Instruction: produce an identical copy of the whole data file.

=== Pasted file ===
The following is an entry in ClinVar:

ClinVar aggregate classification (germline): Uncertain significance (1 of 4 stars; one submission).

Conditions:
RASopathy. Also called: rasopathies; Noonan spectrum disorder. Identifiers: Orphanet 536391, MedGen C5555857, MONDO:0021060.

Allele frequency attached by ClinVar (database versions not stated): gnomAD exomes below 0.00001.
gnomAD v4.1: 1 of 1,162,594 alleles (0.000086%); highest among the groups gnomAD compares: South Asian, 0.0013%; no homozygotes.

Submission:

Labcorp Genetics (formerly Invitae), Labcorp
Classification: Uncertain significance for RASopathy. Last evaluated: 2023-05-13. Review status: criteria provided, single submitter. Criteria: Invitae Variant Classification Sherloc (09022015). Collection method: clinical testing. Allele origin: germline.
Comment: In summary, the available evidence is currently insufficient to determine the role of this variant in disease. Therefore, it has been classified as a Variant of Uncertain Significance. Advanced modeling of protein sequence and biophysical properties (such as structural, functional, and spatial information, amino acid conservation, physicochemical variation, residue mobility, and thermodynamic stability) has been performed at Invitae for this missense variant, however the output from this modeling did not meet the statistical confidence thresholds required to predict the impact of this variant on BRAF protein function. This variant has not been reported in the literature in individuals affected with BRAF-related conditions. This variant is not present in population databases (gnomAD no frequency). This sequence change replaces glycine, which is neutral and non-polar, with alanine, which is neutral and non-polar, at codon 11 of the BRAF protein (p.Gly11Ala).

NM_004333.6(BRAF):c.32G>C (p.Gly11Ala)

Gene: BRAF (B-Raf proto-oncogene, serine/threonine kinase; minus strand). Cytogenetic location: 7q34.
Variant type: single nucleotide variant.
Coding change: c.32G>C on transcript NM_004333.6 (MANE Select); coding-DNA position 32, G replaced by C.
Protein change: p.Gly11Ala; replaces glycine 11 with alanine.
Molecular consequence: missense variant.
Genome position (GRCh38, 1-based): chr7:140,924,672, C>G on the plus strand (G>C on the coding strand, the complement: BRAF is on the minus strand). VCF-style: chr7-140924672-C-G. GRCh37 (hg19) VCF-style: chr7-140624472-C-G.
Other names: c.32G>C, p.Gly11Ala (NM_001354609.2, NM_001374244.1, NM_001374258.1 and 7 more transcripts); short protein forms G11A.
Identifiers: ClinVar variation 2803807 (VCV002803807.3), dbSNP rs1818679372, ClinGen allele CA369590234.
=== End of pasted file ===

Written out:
The following is an entry in ClinVar:

ClinVar aggregate classification (germline): Uncertain significance (1 of 4 stars; one submission).

Conditions:
RASopathy. Also called: rasopathies; Noonan spectrum disorder. Identifiers: Orphanet 536391, MedGen C5555857, MONDO:0021060.

Allele frequency attached by ClinVar (database versions not stated): gnomAD exomes below 0.00001.
gnomAD v4.1: 1 of 1,162,594 alleles (0.000086%); highest among the groups gnomAD compares: South Asian, 0.0013%; no homozygotes.

Submission:

Labcorp Genetics (formerly Invitae), Labcorp
Classification: Uncertain significance for RASopathy. Last evaluated: 2023-05-13. Review status: criteria provided, single submitter. Criteria: Invitae Variant Classification Sherloc (09022015). Collection method: clinical testing. Allele origin: germline.
Comment: In summary, the available evidence is currently insufficient to determine the role of this variant in disease. Therefore, it has been classified as a Variant of Uncertain Significance. Advanced modeling of protein sequence and biophysical properties (such as structural, functional, and spatial information, amino acid conservation, physicochemical variation, residue mobility, and thermodynamic stability) has been performed at Invitae for this missense variant, however the output from this modeling did not meet the statistical confidence thresholds required to predict the impact of this variant on BRAF protein function. This variant has not been reported in the literature in individuals affected with BRAF-related conditions. This variant is not present in population databases (gnomAD no frequency). This sequence change replaces glycine, which is neutral and non-polar, with alanine, which is neutral and non-polar, at codon 11 of the BRAF protein (p.Gly11Ala).

NM_004333.6(BRAF):c.32G>C (p.Gly11Ala)

Gene: BRAF (B-Raf proto-oncogene, serine/threonine kinase; minus strand). Cytogenetic location: 7q34.
Variant type: single nucleotide variant.
Coding change: c.32G>C on transcript NM_004333.6 (MANE Select); coding-DNA position 32, G replaced by C.
Protein change: p.Gly11Ala; replaces glycine 11 with alanine.
Molecular consequence: missense variant.
Genome position (GRCh38, 1-based): chr7:140,924,672, C>G on the plus strand (G>C on the coding strand, the complement: BRAF is on the minus strand). VCF-style: chr7-140924672-C-G. GRCh37 (hg19) VCF-style: chr7-140624472-C-G.
Other names: c.32G>C, p.Gly11Ala (NM_001354609.2, NM_001374244.1, NM_001374258.1 and 7 more transcripts); short protein forms G11A.
Identifiers: ClinVar variation 2803807 (VCV002803807.3), dbSNP rs1818679372, ClinGen allele CA369590234.